Nowadays, oil extraction and exportation has become a significant factor for the wealth of the world community and the economic situation of a particular petroleum-exporting nation. Recently, the amount of oil extracted has increased greatly and its use has expanded, too. For example, in 2018, the Oil Fund of Norway has become the largest Sovereign Wealth Fund in the World (Hunnes, 2019). In 2019, US oil export reached 3 million BPD which means that the country is going to become a large exporter (Hunnes, 2019). However, despite the evident economic success and prosperity, large-scale oil extraction has negative consequences for the environment. Therefore, separate oil-producing nations and the countries of The Organization of the Petroleum Exporting Countries (OPEC) face a compound ethical dilemma. The problem is discussed in the article “More Planet and Less Profit? The Ethical Dilemma of an Oil Producing Nation” by John Hunnes. The purpose of this paper is to review and analyze the dilemma and the article describing it.
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OPEC is an international organization the main goal of which is control over oil production and prices for the product. In addition to control functions, OPEC members are engaged in the development of a unified policy for the development of oil fields (Hunnes, 2019). Besides, OPEC maintains the predictive value of petroleum products and maximum stability of oil transportation to customers (Hunnes, 2019). OPEC primarily includes countries whose economies depend on oil production. As for the key stakeholders of OPEC, they are the member nations, investors, and the companies cooperating with the organization.
Speaking about the ethical dilemma in detail, it was foreseen at the beginning of oil production but has recently become complex. In fact, during the last two years, the oil sector saw a drastic increase in the extraction of oil and the use of its products (Hunnes, 2019). At the same time, environmental problems have become particularly acute (Hunnes, 2019). On the one hand, OPEC profits from oil production and investments in the industry. Petroleum resources of the participating countries are used for the benefit of society; for the nations, they are the main source of income. On the other hand, fossil fuels should not be incorporated because of CO2 emissions that negatively affect the environment. Therefore, there is a tension because governments need revenues and at the same time, are concerned about the ecological issues.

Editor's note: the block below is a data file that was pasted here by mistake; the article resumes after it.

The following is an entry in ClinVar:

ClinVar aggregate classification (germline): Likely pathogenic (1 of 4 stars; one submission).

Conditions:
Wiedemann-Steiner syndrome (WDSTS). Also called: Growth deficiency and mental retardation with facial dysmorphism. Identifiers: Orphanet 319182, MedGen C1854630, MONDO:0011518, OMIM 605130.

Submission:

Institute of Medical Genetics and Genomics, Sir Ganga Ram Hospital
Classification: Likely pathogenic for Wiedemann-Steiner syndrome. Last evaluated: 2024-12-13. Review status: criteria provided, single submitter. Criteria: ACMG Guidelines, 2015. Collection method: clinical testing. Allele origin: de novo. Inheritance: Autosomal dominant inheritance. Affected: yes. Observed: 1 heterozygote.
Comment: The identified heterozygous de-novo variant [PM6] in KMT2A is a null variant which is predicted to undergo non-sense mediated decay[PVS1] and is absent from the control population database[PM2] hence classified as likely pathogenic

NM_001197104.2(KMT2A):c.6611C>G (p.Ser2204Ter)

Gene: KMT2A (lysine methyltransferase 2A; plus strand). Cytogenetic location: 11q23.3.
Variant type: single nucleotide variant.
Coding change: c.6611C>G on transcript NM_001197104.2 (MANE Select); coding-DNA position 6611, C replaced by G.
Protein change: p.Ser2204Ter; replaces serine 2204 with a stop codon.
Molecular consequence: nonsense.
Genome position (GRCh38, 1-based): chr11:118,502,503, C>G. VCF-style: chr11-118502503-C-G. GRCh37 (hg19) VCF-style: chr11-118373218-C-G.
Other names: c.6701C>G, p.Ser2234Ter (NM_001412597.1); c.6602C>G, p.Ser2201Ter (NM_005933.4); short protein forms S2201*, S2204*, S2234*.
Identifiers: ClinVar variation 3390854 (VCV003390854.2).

The ethical decisions and obligations of the OPEC include promoting the objective of environment preserving. The organization often presses the point that ecology is one of its top priorities. Besides, each of the OPEC countries implements its own environmental projects. Speaking about the decision from a point of view of ethical approaches, by supporting the environment, OPEC nations try to reduce the harm done to the air, water, and soil. The result the countries want to achieve is the prevention of climate worsening; hence, here the results orienteered approach is implemented. Analyzing the situation according to the principle based approach, it might be stated that OPEC uses a principle of balance: if environment is harmed, it will then be supported (Cooper, 2012). The virtue based principle is also applied there: a good person would always try to mitigate the negative consequences of their actions (Svara, 2007). As for the implications that resulted in successful future operations, the environmental problems by OPEC countries were successful because they slow down climate changes.
In conclusion, it is important to press the point that in the recent years, an expansion of oil extraction and exportation and a drastic decrease of environment have led to an ethical dilemma. From the analysis of the situation, I have learned that sometimes, it is impossible to resolve an ethical dilemma by just stopping doing what causes the problem. The situation with oil usage is complicated, and OPEC tries to mitigate the negative ecological consequences of its actions which is the right decision.
- Cooper, T. L. (2012). The responsible administrator: An approach to ethics for the administrative role. John Wiley & Sons.
- Hunnes, J. A. (2019). More planet and less profit? The ethical dilemma of an oil producing nation. Cogent Business & Management, 6(1), 1648363.
- Svara, J. (2007). The ethics primer for public administrators in government and nonprofit organizations. Boston, MA: Jones and Bartlett.